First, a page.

Transferable skills

Here’s a neat way of thinking about tech skills from Addy Osmani, putting them all into two big buckets:

At a macro level, you learn programming concepts that are largely transferable regardless of language. The syntax may differ, but the core ideas are still the same. This can include things like: data-structures (arrays, objects, modules, hashes), algorithms (searching, sorting), architecture (design patterns, state management) and even performance optimizations (e.g. eager vs lazy evaluation, memoization, caching, lazy-loading etc). These are concepts you’ll use so frequently that knowing them backwards can have a lot of value.

At a micro level, you learn the implementation of those concepts. This can include things like: the language you use (JavaScript, Python, Ruby, etc), the frameworks you use (e.g. React, Angular, Vue etc), the backend you use (e.g. Django, Rails, etc), and the tech stack you use (e.g. Google App Engine, Google Cloud Platform, etc). There involve details that can be valuable to gain expertise in to be effective, but are not always transferable.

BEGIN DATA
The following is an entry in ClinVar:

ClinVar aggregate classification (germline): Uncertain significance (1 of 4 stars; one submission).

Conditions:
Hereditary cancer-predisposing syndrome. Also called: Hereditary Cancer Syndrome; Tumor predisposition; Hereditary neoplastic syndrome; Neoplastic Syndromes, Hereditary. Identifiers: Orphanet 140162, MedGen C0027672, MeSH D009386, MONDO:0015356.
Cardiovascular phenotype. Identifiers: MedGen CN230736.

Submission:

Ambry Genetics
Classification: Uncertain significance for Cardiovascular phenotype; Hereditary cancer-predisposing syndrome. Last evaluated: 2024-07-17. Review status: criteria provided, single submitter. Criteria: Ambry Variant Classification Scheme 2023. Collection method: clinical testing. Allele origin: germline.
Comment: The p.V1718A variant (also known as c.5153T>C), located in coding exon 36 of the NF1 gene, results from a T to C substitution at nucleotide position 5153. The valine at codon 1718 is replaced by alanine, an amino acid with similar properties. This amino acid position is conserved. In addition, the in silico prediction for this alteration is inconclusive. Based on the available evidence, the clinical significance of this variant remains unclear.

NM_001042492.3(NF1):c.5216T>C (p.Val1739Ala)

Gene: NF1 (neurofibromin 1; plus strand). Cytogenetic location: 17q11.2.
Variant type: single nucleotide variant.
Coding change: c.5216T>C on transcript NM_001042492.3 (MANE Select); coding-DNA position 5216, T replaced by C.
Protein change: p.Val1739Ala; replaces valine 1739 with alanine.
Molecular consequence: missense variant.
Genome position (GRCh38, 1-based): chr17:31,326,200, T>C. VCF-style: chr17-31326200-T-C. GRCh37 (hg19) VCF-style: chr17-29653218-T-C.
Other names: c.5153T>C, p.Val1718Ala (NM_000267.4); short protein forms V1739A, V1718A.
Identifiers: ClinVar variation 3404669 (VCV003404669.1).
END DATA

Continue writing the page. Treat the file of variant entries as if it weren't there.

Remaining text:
Software Engineering – The Soft Parts

So the “macro” skills are the transferable ones. I like that. You learn them well, and they move around with you as technology changes. New framework dropped? That’s neat and all, but as Addy says: “the syntax may differ, but the core ideas are still the same.”

I can’t remember when Dave said this, but I know he did, and it stuck with me. We were talking about the general idea of “components” in web development. There are a ton of approaches to them, but they all essentially share the same conceptual model. Scoping, composition, encapsulation, nesting, etc. I made it slide in my last talk:

Slide saying: Components are a consistent programming model. The web is better for it.

Components are a macro, and thus transferable concept.

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